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How to Create a Colorful Plate and Eat the Rainbow

Do you find yourself pressed for time to create wholesome and nutritious meals? Living in a fast-paced society can often challenge our good intentions about choosing healthy foods.

My mornings start off in a hurry, getting three children to school and then initiating a workout around 8:00 a.m. Post-workout, a candy bar and bag of chips look rather enticing! However, this defeats the benefits of working out and trying to remain healthy.

Staying on track with healthy food consumption can be challenging.

Like most people, I make a concerted effort to eat right, but at the end of the day, I find my fruit and vegetable intake a bit deficient. Also, I’m a bit more focused on consuming carbohydrates than eating vegetables. This gets complicated since a person is supposed to eat the recommended three to five servings of vegetables, along with two to four servings of fruit each day.

It can be a little mind-boggling to remember everything! Eating should be a simple and enjoyable task, not work!

Next time you eat, strive for a colorful plate that resembles the rainbow. (If you find a pot of gold at the end, then your choices really paid off!)

What does Eat the Rainbow mean?

It’s a simple way of reminding us that a variety of fruits and vegetables in our diet will get us the vitamins and minerals we need. It also draws attention to the fact that you can learn a lot about your food just by looking at it.

While at the Frisco Public Library recently, I found a beneficial book published by National Geographic called Foods for Health, written by Barton Seaver and P.K. Newby, Sc.D., M.P.H. The book inspired me to rethink what I ingest on a daily basis and strive to “eat the rainbow” or, create a colorful plate of food.

Foods for Health advises consumers on what to look for, how to choose, how to prepare and what to avoid in order to make best food choices, and it provides the nutrition facts of each fruit and vegetable.

Who knew that vegetables can double as carbohydrates??

I learned that spinach, tomatoes, carrots, and broccoli are carbohydrates! I’ve always regarded vegetables as a great source of fiber and vitamins but not as a way to consume carbs.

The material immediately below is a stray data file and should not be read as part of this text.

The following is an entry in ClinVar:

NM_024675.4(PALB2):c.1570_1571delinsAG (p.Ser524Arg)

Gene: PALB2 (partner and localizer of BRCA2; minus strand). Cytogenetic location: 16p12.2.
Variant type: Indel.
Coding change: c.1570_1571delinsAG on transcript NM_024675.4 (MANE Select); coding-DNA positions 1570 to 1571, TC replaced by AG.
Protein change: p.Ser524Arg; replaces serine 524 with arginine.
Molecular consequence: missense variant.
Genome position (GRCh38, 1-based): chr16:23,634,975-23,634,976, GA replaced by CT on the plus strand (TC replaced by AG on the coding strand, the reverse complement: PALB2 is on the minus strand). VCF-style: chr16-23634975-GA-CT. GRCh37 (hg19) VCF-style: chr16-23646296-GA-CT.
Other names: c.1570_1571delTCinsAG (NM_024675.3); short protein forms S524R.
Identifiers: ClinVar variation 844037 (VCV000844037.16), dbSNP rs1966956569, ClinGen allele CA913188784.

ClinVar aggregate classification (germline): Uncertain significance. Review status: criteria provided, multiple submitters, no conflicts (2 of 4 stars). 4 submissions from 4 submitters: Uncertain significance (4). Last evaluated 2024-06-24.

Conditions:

For example, spinach is high in protein, rich in vitamin K (promotes bone health), fiber and other beneficial nutrients that the body needs to function properly. Spinach is also considered a complex carbohydrate (carb that consists of three or more sugars and is rich in fiber).

Radishes are a vegetable I often forget about eating. You can eat both the red bulb and leafy greens. Radishes also are a complex carbohydrate and a good source of vitamin C (an antioxidant that boosts the immune system).

I’m sure you’ve heard the saying “an apple a day keeps the doctor away.” Apples have a great amount of pectin (water-soluble fiber) which slows the absorption of cholesterol and sugar in the bloodstream. Apples are also a great carbohydrate choice because they’re slower to digest and allow a person to stay sated longer. In turn, this helps control weight.

Who knew you could eat vegetables such as tomatoes, carrots, radishes, broccoli, spinach, green beans, cucumbers, asparagus, and zucchini, along with fruits such as apples, strawberries, grapefruit, and prunes to achieve your carbohydrate intake and meet all the daily food recommendations!

At lunch try to forgo the traditional white bread sandwich and chips. Next time you sit down for a meal, opt for a colorful plate consisting of a rainbow of fruits and vegetables. Not only will your plate be filled with beautiful colors, you’ll also be consuming a nutritious meal packed with carbohydrates, vitamins, and protein!

How to Create a Colorful Plate

My personal go-to meal is a salad filled with spinach, purple cabbage, carrots, bok choy, and radishes drizzled with a raspberry vinaigrette. I usually follow that with a piece of fruit to provide a sweet sensation. Every so often I’ll add various types of protein such as chicken, smoked salmon, nuts, or beans. This particular salad satisfies taste buds of all types.

To save time, I prepare plenty of sliced vegetables on Sunday night or Monday morning that will last several days in the refrigerator. That way, post-workout, when I’m ready to eat whatever is in sight, I’m more likely to grab a healthy option.

Local Options

Vitality Bowls in Frisco can help you create a colorful cuisine that is bursting with nutritional superfood goodness. Their acai bowls and smoothies are the foundation of the menu and an impressive rotation of superfoods, super-fruits, and traditional fruits have been compiled into a tantalizing menu.

Another Frisco favorite is Up Inspired Kitchen, who offers gluten-free, paleo and Whole 30 friendly dishes with the highest quality ingredients. They’re as dedicated to delicious as they are to health-conscious, giving you the best of both worlds.

What about the kids?

Do you have kids? Are you trying to figure out how to add the rainbow to their diet? Make fresh fruits and vegetables readily available and within eyesight of your little ones.

After school, kids are typically hungry and seek an immediate snack. Having a plate of fresh fruit available sets the stage for a healthy lifestyle. If they aren’t keen on vegetables have them try dipping their veggies in hummus, salsa, or ranch to make them more appealing.

I’ve even learned to disguise vegetables – on taco night our ‘lettuce’ consists of spinach, bok choy, cilantro, and romaine. Since we don’t call it out, our kids eat away. So get creative and you just might impress yourself and your kids may never know!

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